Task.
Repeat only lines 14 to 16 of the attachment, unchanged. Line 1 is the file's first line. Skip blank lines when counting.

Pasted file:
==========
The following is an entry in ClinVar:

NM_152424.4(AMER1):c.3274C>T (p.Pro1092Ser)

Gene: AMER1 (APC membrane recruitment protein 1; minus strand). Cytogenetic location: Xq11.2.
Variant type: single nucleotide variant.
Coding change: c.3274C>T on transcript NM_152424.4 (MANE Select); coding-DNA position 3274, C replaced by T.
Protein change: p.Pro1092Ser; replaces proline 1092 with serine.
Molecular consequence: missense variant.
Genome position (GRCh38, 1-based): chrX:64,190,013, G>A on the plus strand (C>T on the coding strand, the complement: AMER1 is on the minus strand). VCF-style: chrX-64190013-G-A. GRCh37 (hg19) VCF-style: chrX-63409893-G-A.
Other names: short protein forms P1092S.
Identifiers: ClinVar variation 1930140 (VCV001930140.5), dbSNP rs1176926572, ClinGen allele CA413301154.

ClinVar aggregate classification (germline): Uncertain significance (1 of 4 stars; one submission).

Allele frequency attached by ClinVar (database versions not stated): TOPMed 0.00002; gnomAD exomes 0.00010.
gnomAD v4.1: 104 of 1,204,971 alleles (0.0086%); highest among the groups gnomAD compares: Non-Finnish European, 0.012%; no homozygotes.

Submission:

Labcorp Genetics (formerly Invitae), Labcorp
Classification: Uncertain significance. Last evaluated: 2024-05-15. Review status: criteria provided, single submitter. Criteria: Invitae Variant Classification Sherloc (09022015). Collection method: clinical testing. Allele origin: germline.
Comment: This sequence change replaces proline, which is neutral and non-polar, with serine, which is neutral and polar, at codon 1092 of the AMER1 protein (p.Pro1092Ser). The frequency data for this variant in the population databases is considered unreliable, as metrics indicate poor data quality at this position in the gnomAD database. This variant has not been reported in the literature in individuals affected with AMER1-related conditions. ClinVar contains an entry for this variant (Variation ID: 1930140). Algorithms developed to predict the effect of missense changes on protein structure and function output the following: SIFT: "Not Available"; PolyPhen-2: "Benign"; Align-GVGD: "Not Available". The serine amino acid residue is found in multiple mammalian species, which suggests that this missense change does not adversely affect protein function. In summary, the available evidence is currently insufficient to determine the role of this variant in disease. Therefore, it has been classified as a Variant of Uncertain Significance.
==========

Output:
Submission:

Labcorp Genetics (formerly Invitae), Labcorp
Classification: Uncertain significance. Last evaluated: 2024-05-15. Review status: criteria provided, single submitter. Criteria: Invitae Variant Classification Sherloc (09022015). Collection method: clinical testing. Allele origin: germline.